The kitchen door opened to admit the old man, returning from feeding his horses.  The song had ceased from his lips; but Mary was irritable from a burnt hand and a grandchild whose stomach refused to digest properly diluted cows’ milk.

“Now there ain’t no use you carryin’ on that way, father,” she tackled him.  “The time’s past for you to cut and run for a place like the Klondike, and singing won’t buy you nothing.”

“Just the same,” he answered quietly.  “I bet I could go to that Klondike place and pick up enough gold to buy back the Tarwater lands.”

“Old fool!” Annie contributed.

“You couldn’t buy them back for less’n three hundred thousand and then some,” was William’s effort at squelching him.

“Then I could pick up three hundred thousand, and then some, if I was only there,” the old man retorted placidly.

“Thank God you can’t walk there, or you’d be startin’, I know,” Mary cried.  “Ocean travel costs money.”

“I used to have money,” her father said humbly.

“Well, you ain’t got any now—so forget it,” William advised.  “Them times is past, like roping bear with Bill Ping.  There ain’t no more bear.”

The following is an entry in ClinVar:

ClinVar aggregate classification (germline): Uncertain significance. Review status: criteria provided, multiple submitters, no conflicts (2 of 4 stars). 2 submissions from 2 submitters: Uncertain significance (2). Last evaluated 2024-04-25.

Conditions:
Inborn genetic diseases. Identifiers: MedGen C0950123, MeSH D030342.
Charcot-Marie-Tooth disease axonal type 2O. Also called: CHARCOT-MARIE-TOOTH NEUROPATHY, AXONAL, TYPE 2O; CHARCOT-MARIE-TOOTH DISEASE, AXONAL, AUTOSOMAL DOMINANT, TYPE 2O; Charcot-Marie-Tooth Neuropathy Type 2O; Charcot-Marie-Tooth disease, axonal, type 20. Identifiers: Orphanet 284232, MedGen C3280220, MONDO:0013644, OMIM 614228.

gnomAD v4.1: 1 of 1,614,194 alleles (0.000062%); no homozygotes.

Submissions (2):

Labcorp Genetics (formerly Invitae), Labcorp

“Just the same—”

But Mary cut him off.  Seizing the day’s paper from the kitchen table, she flourished it savagely under her aged progenitor’s nose.

“What do those Klondikers say?  There it is in cold print.  Only the young and robust can stand the Klondike.  It’s worse than the north pole.  And they’ve left their dead a-plenty there themselves.  Look at their pictures.  You’re forty years older ’n the oldest of them.”

John Tarwater did look, but his eyes strayed to other photographs on the highly sensational front page.

“And look at the photys of them nuggets they brought down,” he said.  “I know gold.  Didn’t I gopher twenty thousand outa the Merced?  And wouldn’t it a-ben a hundred thousand if that cloudburst hadn’t busted my wing-dam?  Now if I was only in the Klondike—”

“Crazy as a loon,” William sneered in open aside to the rest.

“A nice way to talk to your father,” Old Man Tarwater censured mildly.  “My father’d have walloped the tar out of me with a single-tree if I’d spoke to him that way.”

“But you are crazy, father—” William began.

“Reckon you’re right, son.  And that’s where my father wasn’t crazy.  He’d a-done it.”

“The old man’s been reading some of them magazine articles about men who succeeded after forty,” Annie jibed.

“And why not, daughter?” he asked.  “And why can’t a man succeed after he’s seventy?  I was only seventy this year.  And mebbe I could succeed if only I could get to the Klondike—”

“Which you ain’t going to get to,” Mary shut him off.